“Larry’s conversations did not bring up vaccine distribution -- he would never link political support to public health decisions,” Beth Garvey, Cuomo’s acting counsel, said in the statement.

At an Impasse

State Democratic Chairman Jay S. Jacobs, a longtime supporter of Cuomo, said on Monday that the poll numbers, along with conversations with other Democratic county chairs, showed that it was time for the state to get back to work. “Most New Yorkers and an overwhelming number of Democrats want an investigation before making judgment,” he said in a statement.

In a subsequent phone interview Jacobs said the poll was an important gauge of public opinion because “everyone has said what they have to say. The lawmakers, the governor have all had their say,” he said. “We got to an impasse, where a group of people wanted him to resign and he said ‘no thank you,’ so now where do we go from here?“

Jacobs said the state has to “move forward and continue to work together regardless of this matter because there are bigger issues to tackle and with the investigations we know this matter will resolved eventually.”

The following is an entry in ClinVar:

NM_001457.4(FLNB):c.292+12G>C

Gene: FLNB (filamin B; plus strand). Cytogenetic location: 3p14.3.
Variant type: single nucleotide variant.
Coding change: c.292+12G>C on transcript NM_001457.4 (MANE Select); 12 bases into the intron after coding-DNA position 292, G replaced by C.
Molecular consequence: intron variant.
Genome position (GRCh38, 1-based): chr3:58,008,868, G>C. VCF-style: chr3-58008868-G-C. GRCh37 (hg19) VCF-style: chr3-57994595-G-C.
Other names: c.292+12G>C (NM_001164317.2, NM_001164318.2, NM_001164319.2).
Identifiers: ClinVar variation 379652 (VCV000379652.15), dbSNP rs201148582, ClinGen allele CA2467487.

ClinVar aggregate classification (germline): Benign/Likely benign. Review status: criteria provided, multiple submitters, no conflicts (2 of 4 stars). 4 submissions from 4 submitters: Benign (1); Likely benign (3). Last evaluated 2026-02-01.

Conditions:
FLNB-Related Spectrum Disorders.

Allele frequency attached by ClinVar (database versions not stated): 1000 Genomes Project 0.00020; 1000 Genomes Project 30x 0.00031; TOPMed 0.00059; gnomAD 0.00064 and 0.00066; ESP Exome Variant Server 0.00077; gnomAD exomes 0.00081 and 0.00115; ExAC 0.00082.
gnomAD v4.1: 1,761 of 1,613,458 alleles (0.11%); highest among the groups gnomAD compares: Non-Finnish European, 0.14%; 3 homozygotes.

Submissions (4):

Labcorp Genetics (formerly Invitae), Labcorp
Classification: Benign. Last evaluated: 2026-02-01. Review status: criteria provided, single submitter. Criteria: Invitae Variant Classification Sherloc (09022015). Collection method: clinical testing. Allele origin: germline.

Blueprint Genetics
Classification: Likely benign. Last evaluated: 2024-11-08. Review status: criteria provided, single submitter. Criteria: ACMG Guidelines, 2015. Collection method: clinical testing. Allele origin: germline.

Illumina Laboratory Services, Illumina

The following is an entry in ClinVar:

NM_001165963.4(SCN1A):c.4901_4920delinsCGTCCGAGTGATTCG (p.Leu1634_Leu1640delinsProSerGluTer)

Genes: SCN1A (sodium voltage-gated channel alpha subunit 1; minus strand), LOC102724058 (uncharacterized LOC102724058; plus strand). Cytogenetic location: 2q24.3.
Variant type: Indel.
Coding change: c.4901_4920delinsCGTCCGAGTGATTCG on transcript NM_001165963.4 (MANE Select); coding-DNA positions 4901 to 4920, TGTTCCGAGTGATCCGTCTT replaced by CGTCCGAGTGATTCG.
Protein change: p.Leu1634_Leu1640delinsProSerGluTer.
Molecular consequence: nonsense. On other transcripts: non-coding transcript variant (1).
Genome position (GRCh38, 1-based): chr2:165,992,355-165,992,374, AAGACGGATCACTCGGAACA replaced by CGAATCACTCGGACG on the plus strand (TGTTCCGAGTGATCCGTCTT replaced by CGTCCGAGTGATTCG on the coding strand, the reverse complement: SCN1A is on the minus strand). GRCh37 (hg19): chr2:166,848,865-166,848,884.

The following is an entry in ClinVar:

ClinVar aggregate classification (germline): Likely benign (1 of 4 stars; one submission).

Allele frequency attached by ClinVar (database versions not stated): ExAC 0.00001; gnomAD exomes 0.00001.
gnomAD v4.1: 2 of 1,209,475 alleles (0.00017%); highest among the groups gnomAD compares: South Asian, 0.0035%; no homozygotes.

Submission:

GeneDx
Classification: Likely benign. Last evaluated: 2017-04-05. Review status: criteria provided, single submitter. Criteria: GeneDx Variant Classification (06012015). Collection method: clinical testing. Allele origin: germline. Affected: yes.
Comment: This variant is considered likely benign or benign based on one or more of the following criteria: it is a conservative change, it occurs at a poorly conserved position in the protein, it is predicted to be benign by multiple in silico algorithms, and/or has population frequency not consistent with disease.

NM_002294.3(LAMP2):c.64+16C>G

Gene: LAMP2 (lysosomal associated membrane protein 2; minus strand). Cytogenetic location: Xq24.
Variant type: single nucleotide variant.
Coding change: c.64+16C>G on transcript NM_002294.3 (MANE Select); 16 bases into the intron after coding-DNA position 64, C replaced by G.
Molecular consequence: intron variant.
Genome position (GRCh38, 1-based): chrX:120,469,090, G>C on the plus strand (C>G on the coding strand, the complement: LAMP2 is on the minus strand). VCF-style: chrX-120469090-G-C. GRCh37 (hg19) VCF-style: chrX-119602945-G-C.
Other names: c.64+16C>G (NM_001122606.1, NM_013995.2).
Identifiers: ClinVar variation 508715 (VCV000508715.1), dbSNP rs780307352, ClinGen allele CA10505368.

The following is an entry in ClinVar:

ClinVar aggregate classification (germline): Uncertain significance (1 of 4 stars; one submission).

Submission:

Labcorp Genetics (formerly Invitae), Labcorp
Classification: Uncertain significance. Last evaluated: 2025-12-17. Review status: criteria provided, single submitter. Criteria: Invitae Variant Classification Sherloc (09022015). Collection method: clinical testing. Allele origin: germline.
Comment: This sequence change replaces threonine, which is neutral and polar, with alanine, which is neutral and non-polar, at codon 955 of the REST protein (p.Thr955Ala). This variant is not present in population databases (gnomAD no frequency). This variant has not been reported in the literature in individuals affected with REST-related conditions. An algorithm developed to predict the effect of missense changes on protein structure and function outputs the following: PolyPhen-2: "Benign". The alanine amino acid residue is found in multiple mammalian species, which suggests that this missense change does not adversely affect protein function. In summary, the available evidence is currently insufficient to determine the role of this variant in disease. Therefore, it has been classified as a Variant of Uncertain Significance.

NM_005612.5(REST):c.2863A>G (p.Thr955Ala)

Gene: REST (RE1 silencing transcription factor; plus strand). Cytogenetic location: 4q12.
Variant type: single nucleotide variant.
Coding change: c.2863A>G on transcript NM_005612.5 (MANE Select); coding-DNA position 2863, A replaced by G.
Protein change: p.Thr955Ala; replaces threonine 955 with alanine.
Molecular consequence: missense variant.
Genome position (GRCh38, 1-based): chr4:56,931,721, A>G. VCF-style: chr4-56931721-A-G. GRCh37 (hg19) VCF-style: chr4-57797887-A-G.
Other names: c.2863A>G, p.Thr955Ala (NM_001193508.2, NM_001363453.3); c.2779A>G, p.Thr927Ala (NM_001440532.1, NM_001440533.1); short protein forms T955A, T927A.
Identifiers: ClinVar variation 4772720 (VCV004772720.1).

New York City Mayor Bill de Blasio continued his attacks on Cuomo, saying Monday that reports that a top Cuomo adviser was making calls to link vaccine supply to political support was the “definition of corruption.”

De Blasio said he hasn’t spoken to the governor in weeks and that he hasn’t seen any effort to reduce the vaccine supply in New York in retaliation for his demands that the governor quit. Still, he said the city hasn’t received its fair share of vaccines. Throughout the pandemic, de Blasio said, the governor has “added politics to decisions.”

©2021 Bloomberg L.P.